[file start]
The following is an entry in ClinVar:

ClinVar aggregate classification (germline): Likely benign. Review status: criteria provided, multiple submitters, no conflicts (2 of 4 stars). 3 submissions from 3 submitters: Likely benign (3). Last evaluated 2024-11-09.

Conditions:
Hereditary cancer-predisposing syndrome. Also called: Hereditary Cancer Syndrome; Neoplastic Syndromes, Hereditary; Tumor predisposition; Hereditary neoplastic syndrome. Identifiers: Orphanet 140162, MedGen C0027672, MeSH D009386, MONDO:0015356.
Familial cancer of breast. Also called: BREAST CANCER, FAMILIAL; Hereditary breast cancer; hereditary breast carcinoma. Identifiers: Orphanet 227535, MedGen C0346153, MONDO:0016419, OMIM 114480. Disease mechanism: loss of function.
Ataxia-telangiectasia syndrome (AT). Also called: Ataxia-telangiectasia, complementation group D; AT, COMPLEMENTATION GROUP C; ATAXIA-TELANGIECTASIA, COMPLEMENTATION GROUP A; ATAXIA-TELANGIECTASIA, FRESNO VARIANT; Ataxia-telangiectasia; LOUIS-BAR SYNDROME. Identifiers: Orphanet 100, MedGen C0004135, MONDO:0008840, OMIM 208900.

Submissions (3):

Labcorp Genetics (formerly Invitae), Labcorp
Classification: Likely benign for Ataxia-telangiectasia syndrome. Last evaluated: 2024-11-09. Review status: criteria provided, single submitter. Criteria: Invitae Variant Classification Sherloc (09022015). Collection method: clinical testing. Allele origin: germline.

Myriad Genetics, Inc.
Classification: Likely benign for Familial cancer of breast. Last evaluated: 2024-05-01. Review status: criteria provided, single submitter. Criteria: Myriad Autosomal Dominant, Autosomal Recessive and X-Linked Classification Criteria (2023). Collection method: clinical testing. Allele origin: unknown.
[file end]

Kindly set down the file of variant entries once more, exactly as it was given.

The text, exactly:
The following is an entry in ClinVar:

ClinVar aggregate classification (germline): Likely benign. Review status: criteria provided, multiple submitters, no conflicts (2 of 4 stars). 3 submissions from 3 submitters: Likely benign (3). Last evaluated 2024-11-09.

Conditions:
Hereditary cancer-predisposing syndrome. Also called: Hereditary Cancer Syndrome; Neoplastic Syndromes, Hereditary; Tumor predisposition; Hereditary neoplastic syndrome. Identifiers: Orphanet 140162, MedGen C0027672, MeSH D009386, MONDO:0015356.
Familial cancer of breast. Also called: BREAST CANCER, FAMILIAL; Hereditary breast cancer; hereditary breast carcinoma. Identifiers: Orphanet 227535, MedGen C0346153, MONDO:0016419, OMIM 114480. Disease mechanism: loss of function.
Ataxia-telangiectasia syndrome (AT). Also called: Ataxia-telangiectasia, complementation group D; AT, COMPLEMENTATION GROUP C; ATAXIA-TELANGIECTASIA, COMPLEMENTATION GROUP A; ATAXIA-TELANGIECTASIA, FRESNO VARIANT; Ataxia-telangiectasia; LOUIS-BAR SYNDROME. Identifiers: Orphanet 100, MedGen C0004135, MONDO:0008840, OMIM 208900.

Submissions (3):

Labcorp Genetics (formerly Invitae), Labcorp
Classification: Likely benign for Ataxia-telangiectasia syndrome. Last evaluated: 2024-11-09. Review status: criteria provided, single submitter. Criteria: Invitae Variant Classification Sherloc (09022015). Collection method: clinical testing. Allele origin: germline.

Myriad Genetics, Inc.
Classification: Likely benign for Familial cancer of breast. Last evaluated: 2024-05-01. Review status: criteria provided, single submitter. Criteria: Myriad Autosomal Dominant, Autosomal Recessive and X-Linked Classification Criteria (2023). Collection method: clinical testing. Allele origin: unknown.